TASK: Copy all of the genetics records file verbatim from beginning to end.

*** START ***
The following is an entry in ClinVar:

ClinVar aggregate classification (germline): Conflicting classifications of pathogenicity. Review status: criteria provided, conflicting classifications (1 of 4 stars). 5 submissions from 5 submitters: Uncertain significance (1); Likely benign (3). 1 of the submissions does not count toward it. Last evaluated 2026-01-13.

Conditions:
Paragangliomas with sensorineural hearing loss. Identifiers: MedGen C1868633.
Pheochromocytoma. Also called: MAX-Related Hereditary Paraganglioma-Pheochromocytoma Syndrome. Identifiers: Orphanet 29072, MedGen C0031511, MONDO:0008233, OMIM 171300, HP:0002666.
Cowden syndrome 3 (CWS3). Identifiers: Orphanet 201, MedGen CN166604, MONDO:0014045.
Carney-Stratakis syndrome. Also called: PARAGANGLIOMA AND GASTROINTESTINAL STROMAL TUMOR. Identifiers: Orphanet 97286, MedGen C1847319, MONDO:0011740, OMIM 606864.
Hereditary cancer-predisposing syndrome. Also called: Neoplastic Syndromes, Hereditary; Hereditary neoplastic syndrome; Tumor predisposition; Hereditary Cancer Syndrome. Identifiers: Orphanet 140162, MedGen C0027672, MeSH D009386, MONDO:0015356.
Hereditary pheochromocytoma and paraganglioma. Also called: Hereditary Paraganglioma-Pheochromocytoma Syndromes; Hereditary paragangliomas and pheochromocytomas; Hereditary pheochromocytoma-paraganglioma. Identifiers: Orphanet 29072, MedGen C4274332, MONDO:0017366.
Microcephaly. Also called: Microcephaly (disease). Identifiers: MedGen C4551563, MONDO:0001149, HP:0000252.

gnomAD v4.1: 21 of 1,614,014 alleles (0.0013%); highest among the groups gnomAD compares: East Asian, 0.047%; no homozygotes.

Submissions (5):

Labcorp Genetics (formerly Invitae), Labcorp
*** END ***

The following is an entry in ClinVar:

ClinVar aggregate classification (germline): Conflicting classifications of pathogenicity. Review status: criteria provided, conflicting classifications (1 of 4 stars). 5 submissions from 5 submitters: Uncertain significance (1); Likely benign (3). 1 of the submissions does not count toward it. Last evaluated 2026-01-13.

Conditions:
Paragangliomas with sensorineural hearing loss. Identifiers: MedGen C1868633.
Pheochromocytoma. Also called: MAX-Related Hereditary Paraganglioma-Pheochromocytoma Syndrome. Identifiers: Orphanet 29072, MedGen C0031511, MONDO:0008233, OMIM 171300, HP:0002666.
Cowden syndrome 3 (CWS3). Identifiers: Orphanet 201, MedGen CN166604, MONDO:0014045.
Carney-Stratakis syndrome. Also called: PARAGANGLIOMA AND GASTROINTESTINAL STROMAL TUMOR. Identifiers: Orphanet 97286, MedGen C1847319, MONDO:0011740, OMIM 606864.
Hereditary cancer-predisposing syndrome. Also called: Neoplastic Syndromes, Hereditary; Hereditary neoplastic syndrome; Tumor predisposition; Hereditary Cancer Syndrome. Identifiers: Orphanet 140162, MedGen C0027672, MeSH D009386, MONDO:0015356.
Hereditary pheochromocytoma and paraganglioma. Also called: Hereditary Paraganglioma-Pheochromocytoma Syndromes; Hereditary paragangliomas and pheochromocytomas; Hereditary pheochromocytoma-paraganglioma. Identifiers: Orphanet 29072, MedGen C4274332, MONDO:0017366.
Microcephaly. Also called: Microcephaly (disease). Identifiers: MedGen C4551563, MONDO:0001149, HP:0000252.

gnomAD v4.1: 21 of 1,614,014 alleles (0.0013%); highest among the groups gnomAD compares: East Asian, 0.047%; no homozygotes.

Submissions (5):

Labcorp Genetics (formerly Invitae), Labcorp